Former cinema, High Street, Staveley

The Regal Cinema opened in April 1939 and closed in June 1966. It reopened just over a year later as the Wedgewood Cinema but closed again at the end of December 1969. A few months later it reopened as a bingo club, closing in late 2007. After refurbishment it once more reopened as the Regal Cinema – in the summer of 2010 – but closed in early 2011. It’s been vacant and unused ever since.

St John the Baptist Church, Staveley TOWN CENTRE

This important building – the grade II* parish church for Staveley – had a lead theft to the roof some time ago. A temporary covering was installed but we understand that it now leaks and is presumably putting the building fabric beneath it at risk.

The church has 13th to 15th century fabric, with a chapel of the 17th century and chancel clerestory, restored and enlarged 1865-69.

Lychgate St John the Baptist Church, STAVELEY TOWN CENTRE

The unlisted lychgate at the entrance to the churchyard has missing stone slates which require repairing or replacing before the structure suffers too much more water ingress.

Former school rooms, adjacent to St John the Baptist Church, STAVELEY TOWN CENTRE

These former school rooms are adjacent to the parish church at Staveley. They date from 1844 and were probably designed by Joseph Paxton. They are now mostly empty apart from one tenant. A viable use needs to be established for them before decay sets in.

Listed grade II.

Former Elm Tree pub High Street Staveley.

This formerly popular public house as been left vacant for some years and is subject to vandalism and arson attacks. There is a planning application for flats – believed to be for low-cost units – but the building is run-down and needs urgent attention.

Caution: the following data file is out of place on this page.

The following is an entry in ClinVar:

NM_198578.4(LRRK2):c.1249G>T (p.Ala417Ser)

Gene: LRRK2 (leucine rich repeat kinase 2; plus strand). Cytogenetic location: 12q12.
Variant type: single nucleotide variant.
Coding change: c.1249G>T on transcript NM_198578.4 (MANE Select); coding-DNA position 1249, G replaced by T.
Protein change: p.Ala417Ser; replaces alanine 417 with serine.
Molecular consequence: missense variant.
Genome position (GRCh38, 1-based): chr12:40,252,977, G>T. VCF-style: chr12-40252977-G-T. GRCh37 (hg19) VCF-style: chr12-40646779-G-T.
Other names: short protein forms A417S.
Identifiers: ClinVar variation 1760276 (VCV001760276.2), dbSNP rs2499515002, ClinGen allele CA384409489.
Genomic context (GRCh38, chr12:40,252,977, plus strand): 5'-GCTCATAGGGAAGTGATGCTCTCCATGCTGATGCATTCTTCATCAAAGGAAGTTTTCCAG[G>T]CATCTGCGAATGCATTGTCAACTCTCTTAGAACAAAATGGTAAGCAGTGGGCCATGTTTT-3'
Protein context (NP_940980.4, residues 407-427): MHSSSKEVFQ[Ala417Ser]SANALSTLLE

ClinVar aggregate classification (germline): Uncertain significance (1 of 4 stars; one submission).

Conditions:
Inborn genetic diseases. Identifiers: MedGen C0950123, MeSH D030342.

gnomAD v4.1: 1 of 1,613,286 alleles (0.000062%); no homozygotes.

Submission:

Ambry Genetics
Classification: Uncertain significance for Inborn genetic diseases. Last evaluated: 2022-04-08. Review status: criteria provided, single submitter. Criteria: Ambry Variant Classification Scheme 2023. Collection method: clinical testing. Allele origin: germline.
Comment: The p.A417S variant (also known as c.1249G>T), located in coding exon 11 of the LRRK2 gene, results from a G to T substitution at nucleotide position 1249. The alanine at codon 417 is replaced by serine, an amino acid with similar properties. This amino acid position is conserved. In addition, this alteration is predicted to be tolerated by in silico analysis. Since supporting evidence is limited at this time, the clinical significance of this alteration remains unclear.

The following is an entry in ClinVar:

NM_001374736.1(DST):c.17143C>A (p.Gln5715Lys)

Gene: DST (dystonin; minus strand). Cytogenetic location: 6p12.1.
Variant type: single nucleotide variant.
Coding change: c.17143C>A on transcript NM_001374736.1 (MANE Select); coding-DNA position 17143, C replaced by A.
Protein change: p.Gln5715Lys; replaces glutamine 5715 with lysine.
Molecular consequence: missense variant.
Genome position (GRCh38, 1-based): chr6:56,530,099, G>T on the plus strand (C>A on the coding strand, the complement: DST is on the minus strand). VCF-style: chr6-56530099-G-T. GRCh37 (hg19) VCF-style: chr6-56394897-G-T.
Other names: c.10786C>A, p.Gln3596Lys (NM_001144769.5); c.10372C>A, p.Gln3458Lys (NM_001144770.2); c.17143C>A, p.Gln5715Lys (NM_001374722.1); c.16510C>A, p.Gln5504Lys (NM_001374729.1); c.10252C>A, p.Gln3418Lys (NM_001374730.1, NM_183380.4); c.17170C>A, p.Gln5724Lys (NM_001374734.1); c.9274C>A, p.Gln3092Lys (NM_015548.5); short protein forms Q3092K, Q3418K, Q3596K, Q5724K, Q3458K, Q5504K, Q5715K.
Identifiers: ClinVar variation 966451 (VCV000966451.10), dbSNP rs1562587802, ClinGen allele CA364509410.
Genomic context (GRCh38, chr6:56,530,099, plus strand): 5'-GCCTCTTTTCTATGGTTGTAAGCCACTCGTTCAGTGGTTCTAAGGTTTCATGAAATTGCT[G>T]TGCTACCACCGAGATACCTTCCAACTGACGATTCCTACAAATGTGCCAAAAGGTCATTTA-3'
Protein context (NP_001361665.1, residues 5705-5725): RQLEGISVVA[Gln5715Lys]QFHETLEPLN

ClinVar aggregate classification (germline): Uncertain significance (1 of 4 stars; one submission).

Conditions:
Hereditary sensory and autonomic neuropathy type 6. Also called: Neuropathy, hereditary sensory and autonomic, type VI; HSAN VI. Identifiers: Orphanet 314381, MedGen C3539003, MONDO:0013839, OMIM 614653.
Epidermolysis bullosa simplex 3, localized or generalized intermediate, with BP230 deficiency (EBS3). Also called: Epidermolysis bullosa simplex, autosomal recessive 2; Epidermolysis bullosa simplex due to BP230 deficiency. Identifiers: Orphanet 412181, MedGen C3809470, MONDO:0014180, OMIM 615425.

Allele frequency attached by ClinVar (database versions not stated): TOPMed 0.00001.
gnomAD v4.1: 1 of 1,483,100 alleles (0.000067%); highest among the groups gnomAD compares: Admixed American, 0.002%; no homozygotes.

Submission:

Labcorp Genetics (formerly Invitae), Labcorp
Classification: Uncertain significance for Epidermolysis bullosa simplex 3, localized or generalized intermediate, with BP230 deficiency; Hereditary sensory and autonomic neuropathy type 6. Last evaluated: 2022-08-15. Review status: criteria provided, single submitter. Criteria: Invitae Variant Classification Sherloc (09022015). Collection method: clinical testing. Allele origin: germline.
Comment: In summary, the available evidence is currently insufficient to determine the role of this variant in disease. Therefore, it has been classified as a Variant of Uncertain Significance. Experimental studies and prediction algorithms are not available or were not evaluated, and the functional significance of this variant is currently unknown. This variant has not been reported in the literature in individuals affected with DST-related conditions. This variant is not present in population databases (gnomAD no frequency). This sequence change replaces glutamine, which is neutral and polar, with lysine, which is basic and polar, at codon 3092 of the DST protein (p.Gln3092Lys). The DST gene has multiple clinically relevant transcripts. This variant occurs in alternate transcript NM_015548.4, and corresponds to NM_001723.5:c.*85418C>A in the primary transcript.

Garden Walls at Staveley Hall

There are the remains of a formal garden which were the subject of a dig a few years ago. There may be a trust being formed to progress restoration.

Listed grade II.

Removals from our 2024 list

There have, thankfully, been some removals from the last version of our list – as progress has been made towards, or restoration has actually been accomplished on those listed below.


Originally built in the 1930s for the Chesterfield & Bolsover Water Board, latterly used as the the register office for Chesterfield. In November 2021 it was announced that Derwent Rural Counselling Service (a charity providing therapy services) had purchased the property. This well-designed public building that merited retention, was restored in 2023.


A surviving remnant from the Smith family’s Griffin Ironworks, in the early 19th century one of the largest in Derbyshire. The firm specialising in light castings but also made ordnance during the Revolutionary and Napoleonic Wars, as commemorated on a plaque on the building. Like Walton Mills it is owned by Robinson & Son Ltd, who sought to find a new use for the building.

In the spring of 2023 it was announced that a local group Cannon Mill Trust CIO  had secured permission from Robinsons, who remain the owners, to carry out emergency repairs to the roof. The trust have subsequently launched a fund raising appeal and released details of their plans for restoration and repurposing. We thought that as plans to achieve this were advancing the building should be removed for our at risk list.